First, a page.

Oh sorry I forgot to link the video:

https://www.youtube.com/watch?v=DDqIzxTGc78

[Edited on 20-9-2014 by Refinery]

[Edited on 20-9-2014 by Refinery]
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[*] posted on 20-9-2014 at 16:03


Quote: Originally posted by Polverone  
Quote:
Originally posted by praseodymFurthermore, an interesting property of TCCA is the chemiluminescence produced during their reaction with luminol in alkaline medium. :cool:

Another nice chemiluminescent reaction is the one between TCCA and hydrogen peroxide. It gives the red glow of singlet oxygen like the interaction between metal hypochlorites and peroxide, but TCCA offers more concentrated available chlorine (and thus more visible light) than commonly available hypochlorites.

.....


Actually, I recently discovered the attached photo from my prior attempts on generating Singlet oxygen from dilute but cold NaOCl (8.25%) plus NaOH with a dilute 3% H2O2 drip. I didn' t think that the camera actually caught anything, but apparently, it did barely get something.

20140714_101932_resized.jpg - 347kB

[Edited on 21-9-2014 by AJKOER]
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[*] posted on 18-12-2014 at 00:10


Reaction between TCCA and NaOH / KOH

Rather than start a new thread, I thought I would post my question here.
I have made the beautiful purple complex formed by reacting Na-DCCA with copper sufate. (Na2[Cu(C3N3O3Cl2)4)
I was interested in analogous complexes made by substituting the Cu with Co, Ni, Pb and whatever else I had on hand. I was also interested in substituting the Na for K or a group II metal ion.
To achieve this latter goal I attempted to make my own -DCCA compounds by reacting the appropriate hydroxide with TCCA.

I began by dissolving TCCA in NaOH solution in a 1:1 stoichiometric ratio -- hoping to achieve one dechlorination. TCCA dissolved and evolved some gas: no strong odour. Once dissolved I attempted to react with CuSO4. No purple precipitate but instead a light blue that looked like Cu(OH)2.
I tried the same with KOH. Dissolving took a long time and there was still some TCCA sediment. Again odourless bubbles were produced. Again no purple precipitate with copper sulfate -- just the light blue.
I concluded that I had not produced either Na-DCCA or K-DCCA, but I was unsure what reaction had occurred. My guess was that the bubbles were oxygen and that the solutions contained some unreacted hydroxide.

After an hour or so, both mixtures showed small flecks of bright purple on top of the Cu(OH)2 precipitate. I took this as a promising sign and possibly indicated that more time was needed to produce the -DCCA compounds. I decided to leave the NaOH/TCCA and KOH/TCCA solutions for a while and re-test later.
I came back five days later. There was a significant pool-chlorine type smell in the air but slightly different. Both the NaOH/TCCA and the KOH/TCCA were evolving bubbles which had a pungent odour that seemed not quite like chlorine. The sediment had fully disappeared from the KOH solution.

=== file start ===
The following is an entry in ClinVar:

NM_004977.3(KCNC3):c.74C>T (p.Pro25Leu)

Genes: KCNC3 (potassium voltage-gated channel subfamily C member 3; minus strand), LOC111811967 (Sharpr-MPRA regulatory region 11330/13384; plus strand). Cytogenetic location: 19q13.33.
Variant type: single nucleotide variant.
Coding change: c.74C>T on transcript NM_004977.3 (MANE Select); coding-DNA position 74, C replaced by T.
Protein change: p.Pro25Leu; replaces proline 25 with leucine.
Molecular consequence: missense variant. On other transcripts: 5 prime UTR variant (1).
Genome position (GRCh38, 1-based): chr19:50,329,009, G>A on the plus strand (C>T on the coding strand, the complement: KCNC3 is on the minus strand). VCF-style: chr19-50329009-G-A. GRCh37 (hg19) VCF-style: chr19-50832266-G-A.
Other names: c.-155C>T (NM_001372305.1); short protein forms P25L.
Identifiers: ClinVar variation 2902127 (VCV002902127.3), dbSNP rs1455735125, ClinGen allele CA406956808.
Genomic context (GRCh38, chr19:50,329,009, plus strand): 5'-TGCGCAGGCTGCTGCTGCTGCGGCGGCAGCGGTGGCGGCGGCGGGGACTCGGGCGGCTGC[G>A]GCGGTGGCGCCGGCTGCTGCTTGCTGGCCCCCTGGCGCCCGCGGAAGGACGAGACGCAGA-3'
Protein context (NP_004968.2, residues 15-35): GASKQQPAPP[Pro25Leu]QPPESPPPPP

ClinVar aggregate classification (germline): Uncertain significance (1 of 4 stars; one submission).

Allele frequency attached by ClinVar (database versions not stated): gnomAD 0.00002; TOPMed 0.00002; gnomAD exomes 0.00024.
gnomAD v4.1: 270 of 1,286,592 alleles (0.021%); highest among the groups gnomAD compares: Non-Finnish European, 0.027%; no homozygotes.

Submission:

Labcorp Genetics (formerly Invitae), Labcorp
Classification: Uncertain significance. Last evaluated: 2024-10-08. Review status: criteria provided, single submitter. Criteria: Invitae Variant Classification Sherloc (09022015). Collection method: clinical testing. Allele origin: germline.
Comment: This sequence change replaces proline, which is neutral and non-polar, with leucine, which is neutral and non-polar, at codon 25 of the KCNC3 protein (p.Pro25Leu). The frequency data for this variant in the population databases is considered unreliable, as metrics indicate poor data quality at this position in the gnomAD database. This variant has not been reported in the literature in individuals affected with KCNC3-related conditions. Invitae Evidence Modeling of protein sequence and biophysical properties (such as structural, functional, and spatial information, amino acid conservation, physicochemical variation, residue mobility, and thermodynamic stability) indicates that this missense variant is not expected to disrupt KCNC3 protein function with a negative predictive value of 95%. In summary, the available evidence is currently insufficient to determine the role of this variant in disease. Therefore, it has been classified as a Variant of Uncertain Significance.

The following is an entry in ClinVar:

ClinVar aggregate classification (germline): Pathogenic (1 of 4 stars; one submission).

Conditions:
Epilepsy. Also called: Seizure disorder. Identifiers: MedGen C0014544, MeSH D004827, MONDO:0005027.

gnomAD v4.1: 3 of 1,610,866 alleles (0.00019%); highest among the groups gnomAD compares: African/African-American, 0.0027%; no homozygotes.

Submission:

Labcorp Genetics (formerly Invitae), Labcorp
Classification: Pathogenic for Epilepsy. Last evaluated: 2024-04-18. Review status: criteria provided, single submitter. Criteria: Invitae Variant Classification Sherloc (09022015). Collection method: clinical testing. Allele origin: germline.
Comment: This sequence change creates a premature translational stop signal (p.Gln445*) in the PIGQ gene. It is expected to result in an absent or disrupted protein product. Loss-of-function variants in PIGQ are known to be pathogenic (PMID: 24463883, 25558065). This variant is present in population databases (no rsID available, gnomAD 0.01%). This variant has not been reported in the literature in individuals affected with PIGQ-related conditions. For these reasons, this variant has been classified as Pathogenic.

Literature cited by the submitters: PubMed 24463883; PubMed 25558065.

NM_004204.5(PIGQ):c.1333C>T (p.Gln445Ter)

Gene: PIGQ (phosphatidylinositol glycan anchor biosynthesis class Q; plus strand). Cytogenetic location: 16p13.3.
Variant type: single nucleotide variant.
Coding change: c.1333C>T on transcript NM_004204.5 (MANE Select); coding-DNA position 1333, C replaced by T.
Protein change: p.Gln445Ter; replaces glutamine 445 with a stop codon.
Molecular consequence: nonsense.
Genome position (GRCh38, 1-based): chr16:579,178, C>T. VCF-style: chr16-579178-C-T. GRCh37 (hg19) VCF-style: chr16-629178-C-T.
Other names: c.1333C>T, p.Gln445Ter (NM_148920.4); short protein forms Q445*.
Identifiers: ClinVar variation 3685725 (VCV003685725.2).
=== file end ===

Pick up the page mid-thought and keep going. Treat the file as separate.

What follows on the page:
Adding CuSO4 gave no precipitate with either solution. This suggested that all of the hydroxide had reacted but also that there was none of the dichloroisocyanurate compound -- evidently I had overshot the reaction and was now getting some different products.

So, my question is, what are the reaction products from a hydroxide and TCCA? (0.1 mol/L at room temp). I am confident that excess NaOH would result in a triple dechlorination and leave cyanuric acid. I had assumed that by isng a 1:1 molar ratio the most stable product would be the dichloro species and that whatever equilibrium existed would favour that product. I wasn't expecting the gas evolution that I got. I wasn't expecting a second reaction destroying the Na-DCCA that I had produced.
Second question, what conditions might be required to effect a single dechlorination and maximise the -DCCA yield?
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[*] posted on 18-12-2014 at 02:24


TCCA and NaOH do not simply give Na-DCCA and NaCl. This is not a matter of simple exchange of OH(-) and Cl(-). TCCA is in a more oxidized state than Na-DCCA (the difference is one equivalent of [O] between the two).

TCCA is C3N3O3Cl3.
NaDCCA is C3N3O3Cl2Na
You see the detail? In the latter, the Na has oxidation state +1, which is normal for Na. For TCCA the chlorines also have oxidation state +1, but this is a strongly oxidizing state of chlorine. Chlorine wants to go to -1, hence a difference of +2, which is the equivalent of one [O].


If you add NaOH to TCCA, then you get Na-DCCA and NaOCl. Formally, there is exchange of Na(+) and Cl(+). This is just formally, the actual mechanism is more complicated. The formal net reaction is

C3N3O3Cl3 + NaOH --> C3N3O3Cl2Na + HOCl

As you see, the liquid becomes acidic, by adding a base! This is a very very peculiar thing and is even more nicely demonstrated by adding ammonia to TCCA (be careful if you do that reaction in practice, it is EXTREMELY violent). You even get Cl2 and NCl3 under such conditions, compounds which only can be formed in acidic environments.

Hypochlorite and DCCA (or TCCA) react with each other, giving nitrogen gas and chlorinated derivatives of ammonia (chloramines). Finally, these two chemicals destroy each other and the material loses all its oxidizing power when sufficient NaOH is added.

Just to show you the reaction, take 1 gram of calcium hypochlorite and one gram of granular Na-DCCA (or 1 gram of granular TCCA). Mix the two solids and add one drop of water. Keep a distance from the mix, the reaction soon becomes extremely violent and the mix may even explode! DO NOT SCALE UP! Do this reaction outside.

As all of this shows, the chemistry of TCCA and friends is remarkable and very interesting from a theoretical point of view.




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[*] posted on 18-12-2014 at 03:06


Aaah. Makes sense. I hadn't considered the oxidation state of the chlorines.
That explains everything.

I was hoping to avoid chloramines. I guess I lucked out on that one. I will read up on these before I do too much more playing. I understand that they are a bit hazardous.